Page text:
There was a time when I dismissed traditional art as a medium for socially engaged practice. As a young community artist, I thought only contemporary forms could explore current issues. Like all prejudices, this was rooted in ignorance: I knew almost nothing about traditional arts. It was researching the Scottish fèisean movement that opened my eyes to their riches and potential. That was nearly 20 years ago, as a case study for Use or Ornament? It was the first external account of a Gaelic arts movement that had begun in the island of Barra and spread quickly across Northern Scotland. The fèisean introduced children and young people to Gaelic language and culture through summer schools, and then through regular music tuition and performances. There was much to admire—you can read the report here—especially an open-hearted confidence that welcomed all youngsters, whatever their heritage, and gave them traditional music as a living practice they could add to, not simply replicate. I began to understand how inconsequential was the medium of community arts, compared to the values, purpose and practice of the artists involved.
That experience came back to me last month in Kyrgyzstan, when I met the people of UstatShakirt. The group’s name combines Kyrgyz words for ‘master’ and ‘apprentice’ and symbolises its goal of reviving traditional music among young people. Founded in 2005, and supported by the Aga Khan Music Initiative and the Swiss Embassy in Bishkek, among others, UstatShakirt has developed a cohort of young masters who are now passing on what they have learned to the next generation. The latest stage has been to train teachers in music education so that 30 schools now offer traditional music and drama classes.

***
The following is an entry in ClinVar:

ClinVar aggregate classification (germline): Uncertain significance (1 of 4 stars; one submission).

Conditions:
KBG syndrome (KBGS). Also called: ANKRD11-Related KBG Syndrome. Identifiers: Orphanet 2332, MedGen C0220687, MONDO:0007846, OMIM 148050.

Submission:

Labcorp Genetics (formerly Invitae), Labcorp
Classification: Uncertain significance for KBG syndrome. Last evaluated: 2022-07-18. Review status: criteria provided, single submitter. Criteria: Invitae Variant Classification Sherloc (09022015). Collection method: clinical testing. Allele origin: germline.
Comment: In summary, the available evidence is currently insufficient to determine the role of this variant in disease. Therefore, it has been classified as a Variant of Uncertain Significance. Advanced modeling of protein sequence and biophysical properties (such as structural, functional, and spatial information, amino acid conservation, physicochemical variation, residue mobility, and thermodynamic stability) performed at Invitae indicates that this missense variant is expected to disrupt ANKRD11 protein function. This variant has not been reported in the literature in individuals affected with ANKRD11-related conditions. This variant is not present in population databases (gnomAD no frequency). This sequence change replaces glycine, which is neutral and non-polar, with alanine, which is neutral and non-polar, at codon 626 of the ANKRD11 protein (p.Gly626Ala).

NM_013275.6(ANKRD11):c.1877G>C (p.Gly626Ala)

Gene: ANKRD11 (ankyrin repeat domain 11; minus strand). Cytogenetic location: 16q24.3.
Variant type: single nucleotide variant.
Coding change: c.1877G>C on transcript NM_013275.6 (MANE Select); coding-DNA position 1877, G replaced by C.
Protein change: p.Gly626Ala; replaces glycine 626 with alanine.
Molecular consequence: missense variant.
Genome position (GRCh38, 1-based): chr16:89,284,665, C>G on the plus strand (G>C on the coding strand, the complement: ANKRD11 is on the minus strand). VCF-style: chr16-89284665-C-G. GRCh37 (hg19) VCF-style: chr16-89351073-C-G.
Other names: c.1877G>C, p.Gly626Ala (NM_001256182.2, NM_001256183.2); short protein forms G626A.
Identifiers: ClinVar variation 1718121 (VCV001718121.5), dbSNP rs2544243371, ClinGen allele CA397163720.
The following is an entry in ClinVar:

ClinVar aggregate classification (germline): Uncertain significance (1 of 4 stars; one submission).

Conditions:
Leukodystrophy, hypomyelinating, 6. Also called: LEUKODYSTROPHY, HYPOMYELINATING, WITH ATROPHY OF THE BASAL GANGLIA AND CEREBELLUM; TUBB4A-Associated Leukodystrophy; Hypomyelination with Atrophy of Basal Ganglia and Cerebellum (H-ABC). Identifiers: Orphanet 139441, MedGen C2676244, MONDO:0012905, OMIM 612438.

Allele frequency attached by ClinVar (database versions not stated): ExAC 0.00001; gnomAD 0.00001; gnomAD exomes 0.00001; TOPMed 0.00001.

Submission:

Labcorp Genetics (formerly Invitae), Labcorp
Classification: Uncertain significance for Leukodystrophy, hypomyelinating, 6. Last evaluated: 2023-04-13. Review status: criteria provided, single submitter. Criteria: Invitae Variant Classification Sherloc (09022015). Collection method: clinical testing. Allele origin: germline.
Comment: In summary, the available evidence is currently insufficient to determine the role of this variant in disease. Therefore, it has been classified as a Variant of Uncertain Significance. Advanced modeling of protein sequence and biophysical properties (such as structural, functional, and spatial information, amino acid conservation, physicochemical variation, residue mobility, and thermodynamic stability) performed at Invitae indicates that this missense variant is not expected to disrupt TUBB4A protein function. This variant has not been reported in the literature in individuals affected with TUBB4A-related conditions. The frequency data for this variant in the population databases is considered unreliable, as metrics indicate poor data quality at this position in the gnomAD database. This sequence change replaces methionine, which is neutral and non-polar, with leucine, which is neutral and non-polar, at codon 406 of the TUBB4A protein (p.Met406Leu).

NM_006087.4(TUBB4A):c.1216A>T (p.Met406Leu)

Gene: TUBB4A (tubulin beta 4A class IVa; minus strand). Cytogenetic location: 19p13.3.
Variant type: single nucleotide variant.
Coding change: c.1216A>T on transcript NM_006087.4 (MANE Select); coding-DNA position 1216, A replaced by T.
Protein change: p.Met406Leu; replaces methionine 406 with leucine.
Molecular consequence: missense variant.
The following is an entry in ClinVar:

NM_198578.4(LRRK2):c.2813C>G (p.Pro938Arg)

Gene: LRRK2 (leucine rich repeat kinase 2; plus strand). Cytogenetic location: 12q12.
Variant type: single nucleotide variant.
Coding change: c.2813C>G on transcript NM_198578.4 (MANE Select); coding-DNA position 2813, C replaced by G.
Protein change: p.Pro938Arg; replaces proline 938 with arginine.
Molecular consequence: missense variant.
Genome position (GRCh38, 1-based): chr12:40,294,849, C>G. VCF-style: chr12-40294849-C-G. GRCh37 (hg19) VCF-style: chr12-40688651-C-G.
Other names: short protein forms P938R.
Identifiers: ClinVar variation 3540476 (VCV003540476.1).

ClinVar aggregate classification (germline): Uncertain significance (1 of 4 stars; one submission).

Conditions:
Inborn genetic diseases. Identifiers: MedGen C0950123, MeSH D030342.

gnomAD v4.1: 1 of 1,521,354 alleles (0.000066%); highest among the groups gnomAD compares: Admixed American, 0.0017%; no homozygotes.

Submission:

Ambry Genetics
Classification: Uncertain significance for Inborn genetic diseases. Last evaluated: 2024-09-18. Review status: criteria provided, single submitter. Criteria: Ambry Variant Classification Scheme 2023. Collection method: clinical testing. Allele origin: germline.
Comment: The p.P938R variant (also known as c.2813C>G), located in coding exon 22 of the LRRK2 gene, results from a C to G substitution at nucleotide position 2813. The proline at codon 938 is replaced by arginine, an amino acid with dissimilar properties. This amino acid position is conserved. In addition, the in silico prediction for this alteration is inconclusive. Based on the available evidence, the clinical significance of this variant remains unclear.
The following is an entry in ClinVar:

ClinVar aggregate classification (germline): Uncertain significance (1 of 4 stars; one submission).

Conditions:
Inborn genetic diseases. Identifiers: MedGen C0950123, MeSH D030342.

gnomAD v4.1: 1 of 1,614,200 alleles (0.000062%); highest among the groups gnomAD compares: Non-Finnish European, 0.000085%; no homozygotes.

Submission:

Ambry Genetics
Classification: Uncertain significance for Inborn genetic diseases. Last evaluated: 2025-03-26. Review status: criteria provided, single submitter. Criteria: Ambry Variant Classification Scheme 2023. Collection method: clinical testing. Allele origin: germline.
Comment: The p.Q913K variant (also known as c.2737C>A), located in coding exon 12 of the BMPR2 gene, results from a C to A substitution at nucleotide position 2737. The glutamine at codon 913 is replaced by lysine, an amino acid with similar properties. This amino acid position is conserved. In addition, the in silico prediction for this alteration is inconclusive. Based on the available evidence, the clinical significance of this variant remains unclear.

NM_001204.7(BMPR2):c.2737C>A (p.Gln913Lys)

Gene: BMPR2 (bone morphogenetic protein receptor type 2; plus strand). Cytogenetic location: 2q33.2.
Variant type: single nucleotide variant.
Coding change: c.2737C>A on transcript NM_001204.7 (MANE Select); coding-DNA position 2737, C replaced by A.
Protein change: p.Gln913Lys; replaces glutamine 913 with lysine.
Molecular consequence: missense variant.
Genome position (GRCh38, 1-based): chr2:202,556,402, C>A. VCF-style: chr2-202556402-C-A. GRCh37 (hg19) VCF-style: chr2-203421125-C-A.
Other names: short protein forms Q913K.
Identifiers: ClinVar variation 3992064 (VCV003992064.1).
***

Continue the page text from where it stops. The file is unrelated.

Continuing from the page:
During the trip, I visited schools in towns and villages where I met many young people and watched them perform music and drama. Their happy confidence in talking with strangers about their culture said volumes about the work’s value. Here, as in the fèisean, was an optimistic openness to the world—jokes about mobile phones found their way into ancient stories. They were equally engaged with other cultures, playing of Kazakh and classical pieces alongside Kyrgyz music. UstatShakirt wants to nurture respect for the diversity of culture not some narrow nationalism.
In one remote village, close to the Chinese border, I watched a class of seven year olds show what they could do with the komuz, Kyrgyzstan’s iconic instrument. Boys and girls in traditional costumes sat side by side, contributing equally. As I watched them play—and compete to show off their knowledge—I remembered what I’d been told a couple of days earlier about the rise of conservative religious values in the region. The quiet commitment of these musicians, teachers, parents and supporters was protecting a space of tolerance for the next generation. No one was making grand statements about gender equality, self-expression or creativity. They were simply enacting those values in everyday life. Art is before it does; perhaps most human things are.
Although UstatShakirt’s Facebook pages are in Russian and Kyrgyz there are some great photos: